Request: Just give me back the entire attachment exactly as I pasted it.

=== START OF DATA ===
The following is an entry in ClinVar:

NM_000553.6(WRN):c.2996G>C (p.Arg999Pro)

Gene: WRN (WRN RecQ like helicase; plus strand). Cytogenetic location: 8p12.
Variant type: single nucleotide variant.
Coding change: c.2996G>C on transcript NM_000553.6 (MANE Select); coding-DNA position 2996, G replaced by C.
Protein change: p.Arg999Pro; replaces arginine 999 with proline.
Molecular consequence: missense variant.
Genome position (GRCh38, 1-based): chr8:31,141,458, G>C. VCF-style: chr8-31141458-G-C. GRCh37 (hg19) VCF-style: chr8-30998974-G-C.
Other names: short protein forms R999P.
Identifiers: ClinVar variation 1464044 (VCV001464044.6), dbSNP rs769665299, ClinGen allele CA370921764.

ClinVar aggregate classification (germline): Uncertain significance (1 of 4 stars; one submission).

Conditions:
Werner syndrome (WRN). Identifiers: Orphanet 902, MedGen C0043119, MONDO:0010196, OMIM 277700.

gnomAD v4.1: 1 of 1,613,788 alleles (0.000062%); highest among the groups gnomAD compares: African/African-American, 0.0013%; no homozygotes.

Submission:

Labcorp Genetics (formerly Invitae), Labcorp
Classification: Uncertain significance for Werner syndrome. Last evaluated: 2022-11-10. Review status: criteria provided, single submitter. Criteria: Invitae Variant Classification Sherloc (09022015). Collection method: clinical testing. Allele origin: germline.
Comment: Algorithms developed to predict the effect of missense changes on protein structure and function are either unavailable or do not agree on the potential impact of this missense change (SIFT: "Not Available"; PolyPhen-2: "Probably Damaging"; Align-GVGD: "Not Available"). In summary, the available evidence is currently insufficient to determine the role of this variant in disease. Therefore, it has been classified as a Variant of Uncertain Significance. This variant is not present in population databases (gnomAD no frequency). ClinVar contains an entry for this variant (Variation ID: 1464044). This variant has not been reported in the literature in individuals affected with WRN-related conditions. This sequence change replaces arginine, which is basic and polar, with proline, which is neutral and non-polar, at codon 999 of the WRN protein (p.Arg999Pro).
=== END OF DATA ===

The following is an entry in ClinVar:

NM_000553.6(WRN):c.2996G>C (p.Arg999Pro)

Gene: WRN (WRN RecQ like helicase; plus strand). Cytogenetic location: 8p12.
Variant type: single nucleotide variant.
Coding change: c.2996G>C on transcript NM_000553.6 (MANE Select); coding-DNA position 2996, G replaced by C.
Protein change: p.Arg999Pro; replaces arginine 999 with proline.
Molecular consequence: missense variant.
Genome position (GRCh38, 1-based): chr8:31,141,458, G>C. VCF-style: chr8-31141458-G-C. GRCh37 (hg19) VCF-style: chr8-30998974-G-C.
Other names: short protein forms R999P.
Identifiers: ClinVar variation 1464044 (VCV001464044.6), dbSNP rs769665299, ClinGen allele CA370921764.

ClinVar aggregate classification (germline): Uncertain significance (1 of 4 stars; one submission).

Conditions:
Werner syndrome (WRN). Identifiers: Orphanet 902, MedGen C0043119, MONDO:0010196, OMIM 277700.

gnomAD v4.1: 1 of 1,613,788 alleles (0.000062%); highest among the groups gnomAD compares: African/African-American, 0.0013%; no homozygotes.

Submission:

Labcorp Genetics (formerly Invitae), Labcorp
Classification: Uncertain significance for Werner syndrome. Last evaluated: 2022-11-10. Review status: criteria provided, single submitter. Criteria: Invitae Variant Classification Sherloc (09022015). Collection method: clinical testing. Allele origin: germline.
Comment: Algorithms developed to predict the effect of missense changes on protein structure and function are either unavailable or do not agree on the potential impact of this missense change (SIFT: "Not Available"; PolyPhen-2: "Probably Damaging"; Align-GVGD: "Not Available"). In summary, the available evidence is currently insufficient to determine the role of this variant in disease. Therefore, it has been classified as a Variant of Uncertain Significance. This variant is not present in population databases (gnomAD no frequency). ClinVar contains an entry for this variant (Variation ID: 1464044). This variant has not been reported in the literature in individuals affected with WRN-related conditions. This sequence change replaces arginine, which is basic and polar, with proline, which is neutral and non-polar, at codon 999 of the WRN protein (p.Arg999Pro).